Quoits that once belonged to Jacob Beales (1874-1952), the landlord of the Chequers Public House. Photograph courtesy of Graham Beales, great grandson of Jacob Beales
In setting out the game of Quoits, Pear’s Cyclopaedia of May 1928 describes the Quoits themselves as ‘flattened rings, convex on the upper side, 8¼ inches to 9½ inches in diameter, and from 1 to 2 inches wide in the ring; their weight varying from 4 to 5 pounds the pair.” The game was played by throwing (or casting) the quoits at a “hob’ of iron (metal pin) which was set in a square yard of moist clay at a distance of 18 to 25 yards. Players would endeavour to cast over the hob – and to count, the quoit must lie rounded side up.
The same book says that the game of Quoits originates from the discus-throwing days of the Greeks and Romans.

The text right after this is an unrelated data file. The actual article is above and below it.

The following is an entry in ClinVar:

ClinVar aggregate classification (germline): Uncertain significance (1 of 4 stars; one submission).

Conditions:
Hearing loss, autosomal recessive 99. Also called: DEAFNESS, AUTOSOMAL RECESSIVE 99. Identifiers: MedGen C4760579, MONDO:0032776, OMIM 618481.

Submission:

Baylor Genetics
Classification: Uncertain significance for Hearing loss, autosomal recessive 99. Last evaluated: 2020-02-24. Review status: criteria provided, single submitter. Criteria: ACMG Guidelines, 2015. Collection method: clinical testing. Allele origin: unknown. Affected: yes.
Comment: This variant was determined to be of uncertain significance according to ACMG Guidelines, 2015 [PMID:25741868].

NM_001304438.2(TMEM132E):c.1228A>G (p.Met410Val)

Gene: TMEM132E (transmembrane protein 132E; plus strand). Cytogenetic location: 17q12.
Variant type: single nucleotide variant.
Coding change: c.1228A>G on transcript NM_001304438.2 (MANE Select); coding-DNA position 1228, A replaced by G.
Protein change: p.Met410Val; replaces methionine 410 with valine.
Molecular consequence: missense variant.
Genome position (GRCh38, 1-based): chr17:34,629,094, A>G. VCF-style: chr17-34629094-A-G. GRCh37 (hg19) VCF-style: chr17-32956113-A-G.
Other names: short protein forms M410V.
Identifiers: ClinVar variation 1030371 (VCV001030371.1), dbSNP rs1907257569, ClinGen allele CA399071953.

Quoits was played in the village of Great Ellingham. The Prince of Wales Public House had a team in the early 1900s. However, it is likely that Quoits was also played at the Chequers Inn, as publican Jacob Beales (licensee 1912-1916) owned the quoits appearing in the above photographs.
Norfolk Pubs Website. http://norfolkpubs.co.uk/norfolkg/gtellingham/gtelch.htm. Accessed 07.07.2020
Herbert C Barratt. 1928 Pears’ Cyclopaedia. A & F Pears, Limited. 71-75, New Oxford Street, London, W.C.1. page 883
Thanks to Graham Beales